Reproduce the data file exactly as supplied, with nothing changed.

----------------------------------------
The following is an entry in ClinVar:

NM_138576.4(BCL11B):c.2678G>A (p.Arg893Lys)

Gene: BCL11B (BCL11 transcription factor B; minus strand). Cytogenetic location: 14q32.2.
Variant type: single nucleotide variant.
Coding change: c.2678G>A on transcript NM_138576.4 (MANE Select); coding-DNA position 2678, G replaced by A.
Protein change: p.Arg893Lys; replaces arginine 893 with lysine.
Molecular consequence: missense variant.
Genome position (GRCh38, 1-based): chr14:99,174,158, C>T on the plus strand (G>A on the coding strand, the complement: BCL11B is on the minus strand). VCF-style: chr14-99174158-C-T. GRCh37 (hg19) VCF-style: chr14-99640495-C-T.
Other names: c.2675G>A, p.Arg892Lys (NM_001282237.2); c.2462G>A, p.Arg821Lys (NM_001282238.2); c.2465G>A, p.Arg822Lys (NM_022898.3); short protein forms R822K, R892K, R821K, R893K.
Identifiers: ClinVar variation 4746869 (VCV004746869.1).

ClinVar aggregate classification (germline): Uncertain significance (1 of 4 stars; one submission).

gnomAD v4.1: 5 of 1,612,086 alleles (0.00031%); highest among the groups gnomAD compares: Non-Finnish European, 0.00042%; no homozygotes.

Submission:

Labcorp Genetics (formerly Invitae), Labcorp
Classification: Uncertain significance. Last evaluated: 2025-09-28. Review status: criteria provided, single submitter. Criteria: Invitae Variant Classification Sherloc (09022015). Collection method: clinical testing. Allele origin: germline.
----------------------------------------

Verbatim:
The following is an entry in ClinVar:

NM_138576.4(BCL11B):c.2678G>A (p.Arg893Lys)

Gene: BCL11B (BCL11 transcription factor B; minus strand). Cytogenetic location: 14q32.2.
Variant type: single nucleotide variant.
Coding change: c.2678G>A on transcript NM_138576.4 (MANE Select); coding-DNA position 2678, G replaced by A.
Protein change: p.Arg893Lys; replaces arginine 893 with lysine.
Molecular consequence: missense variant.
Genome position (GRCh38, 1-based): chr14:99,174,158, C>T on the plus strand (G>A on the coding strand, the complement: BCL11B is on the minus strand). VCF-style: chr14-99174158-C-T. GRCh37 (hg19) VCF-style: chr14-99640495-C-T.
Other names: c.2675G>A, p.Arg892Lys (NM_001282237.2); c.2462G>A, p.Arg821Lys (NM_001282238.2); c.2465G>A, p.Arg822Lys (NM_022898.3); short protein forms R822K, R892K, R821K, R893K.
Identifiers: ClinVar variation 4746869 (VCV004746869.1).

ClinVar aggregate classification (germline): Uncertain significance (1 of 4 stars; one submission).

gnomAD v4.1: 5 of 1,612,086 alleles (0.00031%); highest among the groups gnomAD compares: Non-Finnish European, 0.00042%; no homozygotes.

Submission:

Labcorp Genetics (formerly Invitae), Labcorp
Classification: Uncertain significance. Last evaluated: 2025-09-28. Review status: criteria provided, single submitter. Criteria: Invitae Variant Classification Sherloc (09022015). Collection method: clinical testing. Allele origin: germline.